Yes and no. In terms of price, yes. It makes the Chevy Volt expensive. But through CAFE regulations, a carmaker will have interest to have more Volt-like cars on the street, if he wants to be able to sell SUVs and trucks. There’s no question that a GM or a Ford wants to meet the regulations, so they’ll have to have extremely efficient vehicles, to get CO2 credits to compensate for the light trucks they will sell.

Do you believe that Toyota is making money on Prius?

I don’t believe they are. I’m not saying they are losing money.

The fact that they are planning to introduce 10 more hybrids globally by 2012, does that strike you as odd if they are losing money?

If you want a cheap way to be fuel efficient, buy a car that’s half the size. Hybrids cannot compete with that. Most of the countries where gas prices are high, people drive smaller cars. The other thing is that diesel has been a fuel-efficient solution. That’s what many governments have been using as a solution. In Europe, for instance, there’s going be fewer hybrids, because diesel has already met the fuel-saving standards of the hybrids.

Do you see US consumers easily adopting smaller cars, especially considering that EVs, as your report says, will be primarily city [subcompact] cars?

Starting with the oil spike in 1973, every time there is a surge in oil prices, there is a surge in small cars. Last year was another one. People are very quick to adjust. If one way or the other, the gas prices are higher, it’s pretty sure that people would turn to smaller vehicles. The problem is—we’re seeing it right now with trucks and SUVs—as soon as gas prices go back to normal standards, sales shift again to larger vehicles. I believe through gas prices or different mechanisms, we’ll have to force the consumer into better buying patterns. I’m pretty sure we’ll see smaller cars in the US, notably in city environments, because this is where from a functional standpoint, having a smaller car has quite a few advantages. So, it’s not painful for the customer.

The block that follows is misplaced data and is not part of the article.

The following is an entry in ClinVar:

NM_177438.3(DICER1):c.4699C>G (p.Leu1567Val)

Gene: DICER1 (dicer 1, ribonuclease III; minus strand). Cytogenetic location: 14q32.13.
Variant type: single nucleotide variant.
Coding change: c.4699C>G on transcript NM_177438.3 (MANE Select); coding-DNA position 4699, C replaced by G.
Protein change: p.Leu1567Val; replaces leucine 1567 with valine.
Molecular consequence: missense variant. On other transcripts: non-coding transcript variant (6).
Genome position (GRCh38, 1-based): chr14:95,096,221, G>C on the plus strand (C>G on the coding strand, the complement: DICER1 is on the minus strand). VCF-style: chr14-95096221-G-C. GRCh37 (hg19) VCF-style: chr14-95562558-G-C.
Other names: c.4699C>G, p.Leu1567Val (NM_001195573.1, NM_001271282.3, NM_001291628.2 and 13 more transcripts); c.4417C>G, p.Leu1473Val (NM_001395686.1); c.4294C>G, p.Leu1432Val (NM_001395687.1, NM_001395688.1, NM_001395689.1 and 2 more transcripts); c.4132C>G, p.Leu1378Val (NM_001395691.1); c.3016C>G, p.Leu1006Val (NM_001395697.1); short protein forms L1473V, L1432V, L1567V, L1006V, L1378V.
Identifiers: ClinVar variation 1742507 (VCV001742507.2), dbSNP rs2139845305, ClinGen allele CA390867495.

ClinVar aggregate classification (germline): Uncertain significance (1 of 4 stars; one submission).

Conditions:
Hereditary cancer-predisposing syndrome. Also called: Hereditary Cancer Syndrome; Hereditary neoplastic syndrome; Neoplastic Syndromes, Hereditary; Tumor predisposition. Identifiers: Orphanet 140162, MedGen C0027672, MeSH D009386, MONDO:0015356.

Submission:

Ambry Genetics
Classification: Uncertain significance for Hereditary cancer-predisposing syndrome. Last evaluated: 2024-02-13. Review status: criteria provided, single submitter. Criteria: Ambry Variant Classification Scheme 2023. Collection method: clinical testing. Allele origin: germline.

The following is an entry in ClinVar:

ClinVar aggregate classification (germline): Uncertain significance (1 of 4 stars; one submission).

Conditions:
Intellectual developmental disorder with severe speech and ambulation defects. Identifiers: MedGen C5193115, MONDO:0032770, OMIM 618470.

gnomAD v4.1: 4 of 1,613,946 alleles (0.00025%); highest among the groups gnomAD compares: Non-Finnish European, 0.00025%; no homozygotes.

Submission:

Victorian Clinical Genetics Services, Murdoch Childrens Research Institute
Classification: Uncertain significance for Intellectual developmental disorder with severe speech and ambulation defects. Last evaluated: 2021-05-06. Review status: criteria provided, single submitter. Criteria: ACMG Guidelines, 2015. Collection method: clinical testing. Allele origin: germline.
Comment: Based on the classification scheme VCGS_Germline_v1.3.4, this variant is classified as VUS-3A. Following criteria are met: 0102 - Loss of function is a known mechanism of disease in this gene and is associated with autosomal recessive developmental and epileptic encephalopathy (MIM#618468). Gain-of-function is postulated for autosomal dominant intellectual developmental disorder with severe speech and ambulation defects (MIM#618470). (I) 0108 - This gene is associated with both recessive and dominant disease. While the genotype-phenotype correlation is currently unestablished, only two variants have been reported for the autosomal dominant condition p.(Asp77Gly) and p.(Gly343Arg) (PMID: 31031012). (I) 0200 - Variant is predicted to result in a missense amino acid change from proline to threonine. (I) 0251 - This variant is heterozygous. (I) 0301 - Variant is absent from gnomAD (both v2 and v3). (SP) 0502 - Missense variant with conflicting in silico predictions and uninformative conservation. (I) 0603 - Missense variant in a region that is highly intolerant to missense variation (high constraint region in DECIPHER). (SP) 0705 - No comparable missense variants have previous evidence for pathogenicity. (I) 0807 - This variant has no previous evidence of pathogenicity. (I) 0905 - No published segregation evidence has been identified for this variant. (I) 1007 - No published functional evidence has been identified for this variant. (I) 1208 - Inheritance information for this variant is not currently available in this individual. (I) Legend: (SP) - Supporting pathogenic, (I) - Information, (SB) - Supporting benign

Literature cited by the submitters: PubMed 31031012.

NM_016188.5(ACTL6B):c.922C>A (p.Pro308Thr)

We’ll also probably see different business models in larger cities like New York and Chicago. Some cities may subsidize the use of electric vehicles—not necessary in ownership but something that can be shared or rented. You need a grid and a system for it to happen. I don’t think it works for a private investor, so I’m not sure there’s an actual profitable business model for a private investor, but for a city which is concerned about displacing environmental problems, and want the city to be a healthy place, I think this is a great solution.

In the report, you say that utilities don’t have much to gain from electric cars.

First of all, it’s a small [amount of energy that would be used by electric cars.] Unless people only charge at home at night, for those who have a garage, the infrastructure costs are high, as high as $20 billion to $25 billion. Somebody will have to pay for that, if the utilities will have to do it, it’s not a good return. The other thing, people who think about different business models, believe that to make it attractive, you probably need to subsidize the cost of electricity. So if you are a utility, what’s your incentive?

Given all of these factors, what’s your view of the amount of public money that’s being put to battery development and adoption of electric drive vehicles since Obama took office?

It depends on how serious we are about the planet. This is not about an economical choice. It will be in 50 years, when we run out of oil. This is going to start to be serious. But in a way, we could start in 20 or 30 years. Why do we want to start earlier? It’s not about money. This is where there hasn’t been enough discussion. It’s about spending money to be more environmentally friendly, because we think we have to do something about greenhouse gas emissions and make our cities healthy. It’s not about saving. It’s about spending more.

[These advance auto technologies] are not cheap, but many of things we do for safety and health are not cheap. You could compare it to a health care system. A health care system is not cheap, but do we want to go without it?

How do you reconcile the crisis facing the auto industry, and the full-speed-ahead approach for the most expensive technologies?